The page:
ISLAMABAD: A video showing a group of angry men at a Pakistani airport assaulting a former pop star accused of insulting the Prophet Mohammed's (PBUH) wife has gone viral, in the latest case of vigilante violence linked to blasphemy.

Junaid Jamshed, one of the pioneers of Pakistani pop in the 1980s, was leaving Islamabad airport on Saturday night when he was set upon by a group of around six men who were waiting to attack him at the exit.

The men, some wearing Western clothes while others are dressed in traditional shalwar kameez, are seen throwing punches at the 51-year-old, who is now a high-profile Muslim evangelist and also runs a chain of clothing boutiques. "You have committed blasphemy, hit him, hit him," shouts one of the men in the mobile phone footage.

"We were looking for you," says another. "He has disrespected the companions of Prophet Mohammed. He has blasphemed against the Prophet." Jamshed was forced to flee back into the airport, and later posted on Facebook: "Its about time v as a nation decide that v will not let these religious fanatics prevail amongst us. They will be exposed n brought to task."

A local police official in Rawalpindi confirmed the incident and said the ex-singer had filed a complaint. Most Internet users condemned the violence on social media. "Get hold of the culprits and make an example of them. Enough of this madness in the name of love," wrote Facebook user Karami Elahi.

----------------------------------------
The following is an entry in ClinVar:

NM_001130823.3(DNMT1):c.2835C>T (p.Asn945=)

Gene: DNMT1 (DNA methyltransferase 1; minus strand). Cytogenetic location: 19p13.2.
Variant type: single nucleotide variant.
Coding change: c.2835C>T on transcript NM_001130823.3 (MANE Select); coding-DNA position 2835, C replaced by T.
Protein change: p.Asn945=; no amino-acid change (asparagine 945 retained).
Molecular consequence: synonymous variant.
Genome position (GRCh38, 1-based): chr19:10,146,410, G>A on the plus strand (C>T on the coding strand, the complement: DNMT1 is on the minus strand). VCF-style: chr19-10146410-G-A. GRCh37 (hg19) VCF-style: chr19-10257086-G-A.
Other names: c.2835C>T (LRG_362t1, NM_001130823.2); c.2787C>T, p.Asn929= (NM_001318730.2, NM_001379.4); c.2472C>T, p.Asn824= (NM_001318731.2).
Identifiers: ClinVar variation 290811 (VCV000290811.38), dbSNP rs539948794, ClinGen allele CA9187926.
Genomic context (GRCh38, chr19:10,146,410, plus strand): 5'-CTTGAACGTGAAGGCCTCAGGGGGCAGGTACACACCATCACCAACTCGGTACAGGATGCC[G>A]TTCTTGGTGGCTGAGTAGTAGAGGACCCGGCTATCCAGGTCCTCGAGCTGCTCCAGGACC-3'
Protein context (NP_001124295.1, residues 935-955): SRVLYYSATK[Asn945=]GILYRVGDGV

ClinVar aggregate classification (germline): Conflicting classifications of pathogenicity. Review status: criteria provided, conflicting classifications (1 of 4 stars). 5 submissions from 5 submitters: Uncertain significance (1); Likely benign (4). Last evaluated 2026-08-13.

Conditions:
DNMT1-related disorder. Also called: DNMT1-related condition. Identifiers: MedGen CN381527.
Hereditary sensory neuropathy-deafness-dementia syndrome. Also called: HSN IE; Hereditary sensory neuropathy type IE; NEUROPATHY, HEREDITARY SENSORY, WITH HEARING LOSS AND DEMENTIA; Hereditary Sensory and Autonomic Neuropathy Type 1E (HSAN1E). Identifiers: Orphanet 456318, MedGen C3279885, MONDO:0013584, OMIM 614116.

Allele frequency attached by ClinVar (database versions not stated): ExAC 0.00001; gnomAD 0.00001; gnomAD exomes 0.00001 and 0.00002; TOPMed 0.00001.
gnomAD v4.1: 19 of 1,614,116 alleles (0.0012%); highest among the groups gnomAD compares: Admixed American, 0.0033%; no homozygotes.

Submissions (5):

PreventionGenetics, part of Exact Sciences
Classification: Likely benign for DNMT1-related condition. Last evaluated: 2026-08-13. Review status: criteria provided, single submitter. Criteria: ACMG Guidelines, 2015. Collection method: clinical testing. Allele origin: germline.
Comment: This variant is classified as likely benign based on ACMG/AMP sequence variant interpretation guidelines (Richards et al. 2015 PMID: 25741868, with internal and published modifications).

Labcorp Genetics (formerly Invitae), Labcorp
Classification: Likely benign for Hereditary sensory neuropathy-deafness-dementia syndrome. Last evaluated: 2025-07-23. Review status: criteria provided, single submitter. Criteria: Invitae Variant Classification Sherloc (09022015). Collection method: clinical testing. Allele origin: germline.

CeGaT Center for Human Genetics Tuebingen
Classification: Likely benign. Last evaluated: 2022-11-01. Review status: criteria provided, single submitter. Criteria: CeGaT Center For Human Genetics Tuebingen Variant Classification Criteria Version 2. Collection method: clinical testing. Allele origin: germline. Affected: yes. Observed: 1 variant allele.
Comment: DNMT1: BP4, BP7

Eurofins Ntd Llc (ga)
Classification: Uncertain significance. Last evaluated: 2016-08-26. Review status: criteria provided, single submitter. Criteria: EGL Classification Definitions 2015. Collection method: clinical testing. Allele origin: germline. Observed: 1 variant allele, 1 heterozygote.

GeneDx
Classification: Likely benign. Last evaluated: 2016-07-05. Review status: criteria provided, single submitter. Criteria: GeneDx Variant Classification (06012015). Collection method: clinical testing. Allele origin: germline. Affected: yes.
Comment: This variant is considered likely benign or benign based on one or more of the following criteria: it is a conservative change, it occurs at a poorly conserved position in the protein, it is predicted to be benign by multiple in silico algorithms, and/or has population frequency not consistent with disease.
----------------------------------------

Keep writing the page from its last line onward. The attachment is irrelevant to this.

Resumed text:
Many pointed to the fact that police and security seemingly failed to intervene, despite the outbreak of violence at one of the country's busiest airports. A spokesman for the Airport Security Force was not available for comment despite repeated attempts.

Blasphemy is a hugely sensitive issue in the mainly Muslim country. The law is often invoked against minorities and the poor by those wishing to settle personal scores, according to rights group.

Jamshed's case is more unusual. A video of him appearing to make negative remarks about the Prophet Mohammed's youngest wife to make a broader point about women's inherent flaws was widely shared in late 2014, which led to a blasphemy case being brought against him.

He publicly apologized and sought forgiveness, and the case did not proceed further. Jamshed was once one of Pakistan's best loved pop singers, famous for hits such as "Dil Dil Pakistan". Now bearded and seen in traditional attire, he often appears on TV adverts to give products religious endorsements.-AFP